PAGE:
Mr Lim: Yes, there are multiple challenges, unfortunately. The key difference between prior to the pandemic and now is that we’re dealing with a period of rapid inflation and a corresponding increase in interest rates. In normal circumstances we see inflationary pressures in periods of economic expansion. At this point, we’re seeing inflation being underpinned by several disruptions. Additionally, we’re seeing challenges in the pricing of assets as a result of the high interest rates.
That said, real estate actually performs well in a rising interest rate environment, particularly where assets are income generating. This is because in an inflationary environment, rents also see an inflation adjustment, so there is growth in the underlying rents. In this sense, real estate has always been good as a hedge against inflation. There is enough empirical evidence to demonstrate that real estate can yield a positive return that is higher than consumer price inflation.
Unravel: Did COVID-19 result in a change in your investment strategy?
Mr Lim: Yes, it’s not the strategy so much, but I think it has had an impact on how we look at investments and how we evaluate them. We need to understand the underlying changes in trends resulting from COVID. Understanding their implications is also important. Take the example of flexible working arrangements. That was a mega trend last year, with everyone working from home and all the talk around flexibility—I guess the takeaway was that when people come back to office, as a supplier, one needs to improve and enhance what is offered in terms of air circulation, more collaborative and open spaces, and better amenities. There have been many such changes.
When we look at investment, we look at the quality of a building with a consideration for emerging trends and concepts. How can we turn a particular development into maybe more of a mixed-use development where one can work, play and live? Integrated developments are going to be increasingly popular.
So COVID has changed how we evaluate investments. In the retail space, we see several changes, such as the proliferation of food kitchens that centralise cooking, for example. The amount of space required for food establishments has declined as a result. I suppose one of the positives to have come out from the pandemic is efficiency.
Unravel: Can you talk us through how retail real estate is changing?
Mr Lim: What we are seeing is a shift—not a change in terms of an increase or decrease—in the appetite for retail-oriented real estate, in terms of what the same space can offer differently. There is opportunity in repurposing a particular bit of real estate to meet unmet demand out there. And as I said earlier, we’re social beings with a need to interact with people—malls play an integral role in this.
In fact, we are seeing some of this in commercial real estate as well, with companies looking to incorporate elements of lifestyle because people want to have a little bit of everything where they work, be it food options, gyms, open green spaces and the like. People want this convenience of amenities. In my view, this is still an unmet demand.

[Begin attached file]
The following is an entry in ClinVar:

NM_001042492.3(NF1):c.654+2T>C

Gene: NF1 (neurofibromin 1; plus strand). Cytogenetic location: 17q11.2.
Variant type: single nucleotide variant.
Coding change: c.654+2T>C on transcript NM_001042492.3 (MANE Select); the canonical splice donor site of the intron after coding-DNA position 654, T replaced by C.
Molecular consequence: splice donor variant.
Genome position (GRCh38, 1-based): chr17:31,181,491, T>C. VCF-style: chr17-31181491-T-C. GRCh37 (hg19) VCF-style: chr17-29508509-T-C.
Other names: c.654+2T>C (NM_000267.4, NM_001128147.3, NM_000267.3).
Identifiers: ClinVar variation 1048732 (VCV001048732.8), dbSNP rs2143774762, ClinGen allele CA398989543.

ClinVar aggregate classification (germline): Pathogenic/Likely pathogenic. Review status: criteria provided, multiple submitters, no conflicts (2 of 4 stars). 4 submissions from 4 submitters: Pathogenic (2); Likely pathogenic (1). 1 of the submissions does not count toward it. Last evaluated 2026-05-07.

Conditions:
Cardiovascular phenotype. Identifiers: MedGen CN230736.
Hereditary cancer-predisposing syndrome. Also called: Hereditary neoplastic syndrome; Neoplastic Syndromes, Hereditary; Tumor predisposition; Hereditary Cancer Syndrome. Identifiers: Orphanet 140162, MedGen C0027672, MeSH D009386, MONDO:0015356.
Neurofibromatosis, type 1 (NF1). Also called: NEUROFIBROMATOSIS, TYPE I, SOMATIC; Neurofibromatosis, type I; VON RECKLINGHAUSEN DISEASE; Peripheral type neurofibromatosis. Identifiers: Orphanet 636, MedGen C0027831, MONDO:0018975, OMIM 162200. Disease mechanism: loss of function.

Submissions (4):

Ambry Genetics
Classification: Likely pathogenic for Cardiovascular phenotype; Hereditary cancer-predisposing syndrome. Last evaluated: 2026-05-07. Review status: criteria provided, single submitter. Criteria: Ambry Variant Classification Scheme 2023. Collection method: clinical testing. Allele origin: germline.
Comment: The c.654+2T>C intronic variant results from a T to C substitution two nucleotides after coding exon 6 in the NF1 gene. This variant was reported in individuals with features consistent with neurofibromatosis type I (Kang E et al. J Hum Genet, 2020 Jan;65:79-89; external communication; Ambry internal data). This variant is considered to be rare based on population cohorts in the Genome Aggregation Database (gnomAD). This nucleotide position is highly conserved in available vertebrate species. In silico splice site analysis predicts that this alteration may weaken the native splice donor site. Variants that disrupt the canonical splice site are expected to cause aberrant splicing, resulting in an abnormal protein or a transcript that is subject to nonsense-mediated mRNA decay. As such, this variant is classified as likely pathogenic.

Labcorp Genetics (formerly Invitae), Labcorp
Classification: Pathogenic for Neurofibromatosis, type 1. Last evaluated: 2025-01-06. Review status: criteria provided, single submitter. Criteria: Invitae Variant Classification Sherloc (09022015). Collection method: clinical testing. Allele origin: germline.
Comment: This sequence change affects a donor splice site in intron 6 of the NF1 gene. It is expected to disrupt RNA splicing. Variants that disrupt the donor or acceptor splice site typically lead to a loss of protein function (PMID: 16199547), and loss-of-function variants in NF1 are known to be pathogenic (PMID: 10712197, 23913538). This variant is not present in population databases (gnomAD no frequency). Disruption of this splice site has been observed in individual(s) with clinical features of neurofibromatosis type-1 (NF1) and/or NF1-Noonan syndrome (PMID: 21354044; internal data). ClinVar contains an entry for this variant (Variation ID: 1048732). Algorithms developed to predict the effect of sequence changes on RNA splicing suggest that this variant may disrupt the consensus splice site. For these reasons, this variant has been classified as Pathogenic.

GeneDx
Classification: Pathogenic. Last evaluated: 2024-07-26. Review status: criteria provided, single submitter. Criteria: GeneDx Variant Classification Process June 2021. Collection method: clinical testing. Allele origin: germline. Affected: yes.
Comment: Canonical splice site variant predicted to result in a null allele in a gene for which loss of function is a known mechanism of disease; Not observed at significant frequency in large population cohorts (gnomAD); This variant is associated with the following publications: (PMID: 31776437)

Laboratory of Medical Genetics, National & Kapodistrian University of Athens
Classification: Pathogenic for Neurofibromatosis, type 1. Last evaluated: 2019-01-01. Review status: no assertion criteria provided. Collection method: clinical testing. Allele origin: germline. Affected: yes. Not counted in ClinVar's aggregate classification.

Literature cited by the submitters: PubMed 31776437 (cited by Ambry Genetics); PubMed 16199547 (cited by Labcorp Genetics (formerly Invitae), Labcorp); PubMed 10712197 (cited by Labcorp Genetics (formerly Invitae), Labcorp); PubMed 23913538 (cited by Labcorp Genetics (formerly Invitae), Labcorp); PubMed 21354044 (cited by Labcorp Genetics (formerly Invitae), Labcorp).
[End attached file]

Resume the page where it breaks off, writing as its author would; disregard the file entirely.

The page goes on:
Unravel: What is the key driver of the push towards ESG investing?
Mr Lim: The first driver is increased global awareness—you can see that everybody is more conscious and more aware. It is no different with limited partners/ institutional investors, but the primary objective of any investment made by a pension fund, for example, is still to see returns. Returns are measurable. For investors that want to focus on ESG, the approach to that is to consciously allocate capital towards more thematic kinds of funds that are making a conscious effort towards very specific ESG-related investments. I think there are now many targeted products and funds that are going in that direction.
More broadly speaking, everyone is looking to play their part in the overall ESG context. Of course, we want to reduce our carbon footprint as much as possible and reduce energy consumption, but that’s also because it hits our bottom line and we don’t want to waste resources unnecessarily. In this manner, many are indirectly focusing on ESG-related initiatives. This is increasingly common around the world.
The question for an investor really is what is your overall ESG value proposition? Do you want your ESG focus to also translate into ROI, or are you willing to forego some of that to construct a more direct ESG-focused portfolio.
Lim Su Kiat
Su Kiat founded Firmus Capital in 2017. He spearheads the firm’s investments and provides key leadership and strategic planning. His rich expertise over 17 years in the real estate industry spans fund management, deal origination and structure, land and retail economics. Before Firmus, Su Kiat co-founded Rockworth Capital Partners in 2011 and was its chief investment officer. He grew the firm’s portfolio to A$1 billon in Australian commercial assets. Before that, Su Kiat worked at major leading real estate investment managers – as investment manager at Frasers Centrepoint Commercial, and as director of investment and deal origination at Singapore-listed Allco REIT (now Frasers Commercial Trust).